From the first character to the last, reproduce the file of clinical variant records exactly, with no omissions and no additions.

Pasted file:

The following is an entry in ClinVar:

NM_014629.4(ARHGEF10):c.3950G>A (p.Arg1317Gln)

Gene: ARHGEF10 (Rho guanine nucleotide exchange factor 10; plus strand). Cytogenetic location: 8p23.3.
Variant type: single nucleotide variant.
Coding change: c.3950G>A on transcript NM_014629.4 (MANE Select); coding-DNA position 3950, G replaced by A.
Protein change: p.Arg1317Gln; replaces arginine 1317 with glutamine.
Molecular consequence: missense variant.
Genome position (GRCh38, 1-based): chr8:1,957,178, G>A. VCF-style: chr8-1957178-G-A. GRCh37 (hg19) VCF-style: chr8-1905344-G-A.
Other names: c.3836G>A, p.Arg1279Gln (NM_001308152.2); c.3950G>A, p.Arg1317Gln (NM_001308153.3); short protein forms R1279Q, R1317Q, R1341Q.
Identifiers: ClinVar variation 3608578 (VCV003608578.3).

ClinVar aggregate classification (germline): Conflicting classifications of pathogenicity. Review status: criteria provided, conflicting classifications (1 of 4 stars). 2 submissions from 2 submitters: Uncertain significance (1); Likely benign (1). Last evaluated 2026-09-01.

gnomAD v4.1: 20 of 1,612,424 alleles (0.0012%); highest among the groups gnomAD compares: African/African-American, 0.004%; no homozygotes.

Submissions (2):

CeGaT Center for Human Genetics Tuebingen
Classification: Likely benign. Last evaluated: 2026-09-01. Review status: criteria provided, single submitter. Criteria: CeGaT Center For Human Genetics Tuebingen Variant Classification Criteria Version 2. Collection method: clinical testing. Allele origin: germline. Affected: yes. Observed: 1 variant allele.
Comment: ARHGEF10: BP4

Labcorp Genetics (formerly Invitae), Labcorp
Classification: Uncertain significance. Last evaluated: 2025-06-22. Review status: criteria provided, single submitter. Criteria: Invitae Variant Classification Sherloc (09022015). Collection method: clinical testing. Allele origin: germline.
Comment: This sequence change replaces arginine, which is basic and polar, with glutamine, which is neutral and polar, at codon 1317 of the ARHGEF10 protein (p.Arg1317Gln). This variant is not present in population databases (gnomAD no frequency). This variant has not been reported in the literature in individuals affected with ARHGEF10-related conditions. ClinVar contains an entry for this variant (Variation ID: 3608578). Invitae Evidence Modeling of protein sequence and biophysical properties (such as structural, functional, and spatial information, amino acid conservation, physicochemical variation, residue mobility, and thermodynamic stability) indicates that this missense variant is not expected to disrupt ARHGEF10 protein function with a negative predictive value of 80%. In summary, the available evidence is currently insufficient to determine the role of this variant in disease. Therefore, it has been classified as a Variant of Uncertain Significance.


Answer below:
The following is an entry in ClinVar:

NM_014629.4(ARHGEF10):c.3950G>A (p.Arg1317Gln)

Gene: ARHGEF10 (Rho guanine nucleotide exchange factor 10; plus strand). Cytogenetic location: 8p23.3.
Variant type: single nucleotide variant.
Coding change: c.3950G>A on transcript NM_014629.4 (MANE Select); coding-DNA position 3950, G replaced by A.
Protein change: p.Arg1317Gln; replaces arginine 1317 with glutamine.
Molecular consequence: missense variant.
Genome position (GRCh38, 1-based): chr8:1,957,178, G>A. VCF-style: chr8-1957178-G-A. GRCh37 (hg19) VCF-style: chr8-1905344-G-A.
Other names: c.3836G>A, p.Arg1279Gln (NM_001308152.2); c.3950G>A, p.Arg1317Gln (NM_001308153.3); short protein forms R1279Q, R1317Q, R1341Q.
Identifiers: ClinVar variation 3608578 (VCV003608578.3).

ClinVar aggregate classification (germline): Conflicting classifications of pathogenicity. Review status: criteria provided, conflicting classifications (1 of 4 stars). 2 submissions from 2 submitters: Uncertain significance (1); Likely benign (1). Last evaluated 2026-09-01.

gnomAD v4.1: 20 of 1,612,424 alleles (0.0012%); highest among the groups gnomAD compares: African/African-American, 0.004%; no homozygotes.

Submissions (2):

CeGaT Center for Human Genetics Tuebingen
Classification: Likely benign. Last evaluated: 2026-09-01. Review status: criteria provided, single submitter. Criteria: CeGaT Center For Human Genetics Tuebingen Variant Classification Criteria Version 2. Collection method: clinical testing. Allele origin: germline. Affected: yes. Observed: 1 variant allele.
Comment: ARHGEF10: BP4

Labcorp Genetics (formerly Invitae), Labcorp
Classification: Uncertain significance. Last evaluated: 2025-06-22. Review status: criteria provided, single submitter. Criteria: Invitae Variant Classification Sherloc (09022015). Collection method: clinical testing. Allele origin: germline.
Comment: This sequence change replaces arginine, which is basic and polar, with glutamine, which is neutral and polar, at codon 1317 of the ARHGEF10 protein (p.Arg1317Gln). This variant is not present in population databases (gnomAD no frequency). This variant has not been reported in the literature in individuals affected with ARHGEF10-related conditions. ClinVar contains an entry for this variant (Variation ID: 3608578). Invitae Evidence Modeling of protein sequence and biophysical properties (such as structural, functional, and spatial information, amino acid conservation, physicochemical variation, residue mobility, and thermodynamic stability) indicates that this missense variant is not expected to disrupt ARHGEF10 protein function with a negative predictive value of 80%. In summary, the available evidence is currently insufficient to determine the role of this variant in disease. Therefore, it has been classified as a Variant of Uncertain Significance.